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Mandate My Ass Donating Member (1000+ posts) Send PM | Profile | Ignore Tue Jul-27-04 11:51 AM
Response to Original message
6. I've had that experience before
but my chiropracter warned me about it before she adjusted me. She said some things get worse before they get better. Usually a few Advil was sufficient to help it and it never lasted more than a day or so. She also recommended wet heat for those kinds of aches.
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Brotherjohn Donating Member (1000+ posts) Send PM | Profile | Ignore Tue Jul-27-04 12:00 PM
Response to Reply #6
10. "some things get worse before they get better". That's a big red flag.
Advil may have done as much good as the visit, and if it "gets better" later, who's to say it wouldn't have anyway? Back pain comes and goes.

This kind of statement is a tool-in-trade of practitioners of pseudoscience.
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LWolf Donating Member (1000+ posts) Send PM | Profile | Ignore Tue Jul-27-04 11:53 AM
Response to Original message
7. Not in my experience.
I've always felt better after chiropractic treatments. So do my horses, lol. If you wanted evidence of the relief chiropractic supplies, just observe a horse after his/her first (or any) adjustment!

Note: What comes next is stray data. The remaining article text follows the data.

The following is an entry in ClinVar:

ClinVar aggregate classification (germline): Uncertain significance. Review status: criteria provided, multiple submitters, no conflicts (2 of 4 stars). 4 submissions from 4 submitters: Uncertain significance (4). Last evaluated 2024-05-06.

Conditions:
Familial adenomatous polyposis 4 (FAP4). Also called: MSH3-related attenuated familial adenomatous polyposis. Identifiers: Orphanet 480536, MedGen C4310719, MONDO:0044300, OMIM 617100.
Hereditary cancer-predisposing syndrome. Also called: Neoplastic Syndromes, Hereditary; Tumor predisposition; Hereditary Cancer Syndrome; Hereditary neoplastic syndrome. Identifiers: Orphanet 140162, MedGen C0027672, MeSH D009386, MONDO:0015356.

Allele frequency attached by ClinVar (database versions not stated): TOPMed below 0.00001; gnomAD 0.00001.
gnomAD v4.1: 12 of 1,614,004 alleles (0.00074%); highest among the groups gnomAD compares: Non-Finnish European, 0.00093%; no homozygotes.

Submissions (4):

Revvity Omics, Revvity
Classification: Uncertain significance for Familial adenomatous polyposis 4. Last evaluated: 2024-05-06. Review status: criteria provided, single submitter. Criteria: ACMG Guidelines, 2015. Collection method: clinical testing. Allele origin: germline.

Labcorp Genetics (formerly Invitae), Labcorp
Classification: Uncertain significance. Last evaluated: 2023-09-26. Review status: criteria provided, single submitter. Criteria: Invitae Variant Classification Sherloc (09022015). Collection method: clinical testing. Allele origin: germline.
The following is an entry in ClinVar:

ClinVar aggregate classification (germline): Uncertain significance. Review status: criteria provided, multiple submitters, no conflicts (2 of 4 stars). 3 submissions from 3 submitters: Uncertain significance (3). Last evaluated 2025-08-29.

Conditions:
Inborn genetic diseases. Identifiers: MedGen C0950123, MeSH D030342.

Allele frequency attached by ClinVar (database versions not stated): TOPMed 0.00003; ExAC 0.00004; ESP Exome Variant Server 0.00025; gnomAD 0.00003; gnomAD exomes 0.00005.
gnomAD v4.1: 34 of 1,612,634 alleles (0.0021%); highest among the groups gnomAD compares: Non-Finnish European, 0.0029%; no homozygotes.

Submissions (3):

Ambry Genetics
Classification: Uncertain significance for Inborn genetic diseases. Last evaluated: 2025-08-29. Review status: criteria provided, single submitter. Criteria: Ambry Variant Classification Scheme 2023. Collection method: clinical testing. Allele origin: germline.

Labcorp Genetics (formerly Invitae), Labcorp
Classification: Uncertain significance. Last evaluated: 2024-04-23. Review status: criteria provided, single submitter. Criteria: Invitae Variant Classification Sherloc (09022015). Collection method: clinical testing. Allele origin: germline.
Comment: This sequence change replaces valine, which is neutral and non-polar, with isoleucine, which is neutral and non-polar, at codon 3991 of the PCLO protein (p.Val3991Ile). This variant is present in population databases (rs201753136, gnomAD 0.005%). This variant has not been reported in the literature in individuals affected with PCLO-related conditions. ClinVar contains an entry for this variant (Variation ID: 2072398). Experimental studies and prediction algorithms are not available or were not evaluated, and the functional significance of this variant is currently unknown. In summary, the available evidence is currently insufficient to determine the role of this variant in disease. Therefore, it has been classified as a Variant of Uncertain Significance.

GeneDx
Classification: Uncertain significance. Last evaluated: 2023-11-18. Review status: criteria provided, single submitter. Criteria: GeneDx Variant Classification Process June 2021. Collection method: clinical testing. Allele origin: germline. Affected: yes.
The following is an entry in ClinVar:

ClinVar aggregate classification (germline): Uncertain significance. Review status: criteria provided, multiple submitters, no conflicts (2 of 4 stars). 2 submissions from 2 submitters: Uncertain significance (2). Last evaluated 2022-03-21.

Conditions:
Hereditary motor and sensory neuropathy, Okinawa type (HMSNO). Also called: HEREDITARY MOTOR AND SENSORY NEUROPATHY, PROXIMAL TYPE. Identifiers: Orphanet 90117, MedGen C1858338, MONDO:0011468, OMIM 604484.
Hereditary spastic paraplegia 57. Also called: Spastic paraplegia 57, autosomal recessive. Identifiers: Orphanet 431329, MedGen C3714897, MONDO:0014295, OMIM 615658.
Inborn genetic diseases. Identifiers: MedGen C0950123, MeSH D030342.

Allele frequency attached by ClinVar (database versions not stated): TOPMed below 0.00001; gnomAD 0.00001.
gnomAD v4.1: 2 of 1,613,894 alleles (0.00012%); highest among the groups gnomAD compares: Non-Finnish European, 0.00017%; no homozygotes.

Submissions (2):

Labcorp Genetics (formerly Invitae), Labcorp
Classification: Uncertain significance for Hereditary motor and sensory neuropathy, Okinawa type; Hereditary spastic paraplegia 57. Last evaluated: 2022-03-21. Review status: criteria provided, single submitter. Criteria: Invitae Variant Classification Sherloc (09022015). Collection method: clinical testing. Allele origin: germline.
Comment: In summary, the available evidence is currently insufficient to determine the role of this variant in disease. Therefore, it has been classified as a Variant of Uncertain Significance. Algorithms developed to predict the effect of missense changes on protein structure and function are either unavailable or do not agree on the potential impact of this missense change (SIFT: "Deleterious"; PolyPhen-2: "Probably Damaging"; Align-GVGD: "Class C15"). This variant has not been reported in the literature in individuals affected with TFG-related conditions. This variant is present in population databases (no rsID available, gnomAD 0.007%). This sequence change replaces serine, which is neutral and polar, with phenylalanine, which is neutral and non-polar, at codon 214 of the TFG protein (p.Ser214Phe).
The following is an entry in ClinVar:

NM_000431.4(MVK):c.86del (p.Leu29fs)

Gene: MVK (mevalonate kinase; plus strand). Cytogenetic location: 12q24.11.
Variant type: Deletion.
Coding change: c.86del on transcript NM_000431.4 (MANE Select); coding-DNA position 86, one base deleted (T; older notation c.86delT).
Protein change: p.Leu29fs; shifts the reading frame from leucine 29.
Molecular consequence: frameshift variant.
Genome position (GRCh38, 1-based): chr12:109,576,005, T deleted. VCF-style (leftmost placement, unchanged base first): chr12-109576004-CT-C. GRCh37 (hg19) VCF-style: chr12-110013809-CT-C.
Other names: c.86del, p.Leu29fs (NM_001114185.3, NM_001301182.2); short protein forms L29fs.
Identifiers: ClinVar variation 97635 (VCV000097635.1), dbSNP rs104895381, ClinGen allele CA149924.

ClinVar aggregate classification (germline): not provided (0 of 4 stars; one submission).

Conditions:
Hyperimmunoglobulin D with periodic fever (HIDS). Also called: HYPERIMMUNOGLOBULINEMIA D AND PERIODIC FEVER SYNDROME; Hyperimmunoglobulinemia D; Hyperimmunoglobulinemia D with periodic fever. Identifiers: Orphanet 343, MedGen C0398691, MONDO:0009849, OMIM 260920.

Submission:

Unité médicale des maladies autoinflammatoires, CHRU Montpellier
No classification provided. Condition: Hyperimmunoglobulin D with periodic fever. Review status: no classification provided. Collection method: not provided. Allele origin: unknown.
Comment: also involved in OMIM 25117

Not all chiropractors offer the same level of care. I originally went to a well-known, popular local chiro for back pain. They treated me like a piece of meat. The adjustments hurt, they couldn't adjust my neck, and complained to me that my neck was too stiff to work with.

I switched to a holistic chiro, and it made a world of difference. Gentle, thorough, and can adjust the neck.

Did yours do xrays before adjusting? If so, what did it show? If not, get another who will do xrays before adjusting you. If they see something in the xray that needs other medical attention, they'll let you know.
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Brotherjohn Donating Member (1000+ posts) Send PM | Profile | Ignore Tue Jul-27-04 11:55 AM
Response to Original message
8. I accept that there MAY be SOME Chiropractors who may be helpful.
But from what I have seen and heard, most make claims they cannot back up (no pun intended) and attempt to treat things that they have no business treating. Despite the "Doctor" in their title, a Doctor of Chriropractic medicine has a small fraction of the training and experience that a medical doctor has. This can sometimes result in them doing more harm then good. Having some family experience with back injuries, depending on the cause, improper manipulation can cause severe damage.

My brother is a world class neurosurgeon (top of his class at the best medical school in the country). He has told me that in his residency alone, he had seen more patients screwed up by Chiropracotors than anything else. In my opinion, a good general practitioner MD (there can be bad MDs, too) has more knowledge and capability to treat any back injury than your average Chiropractor.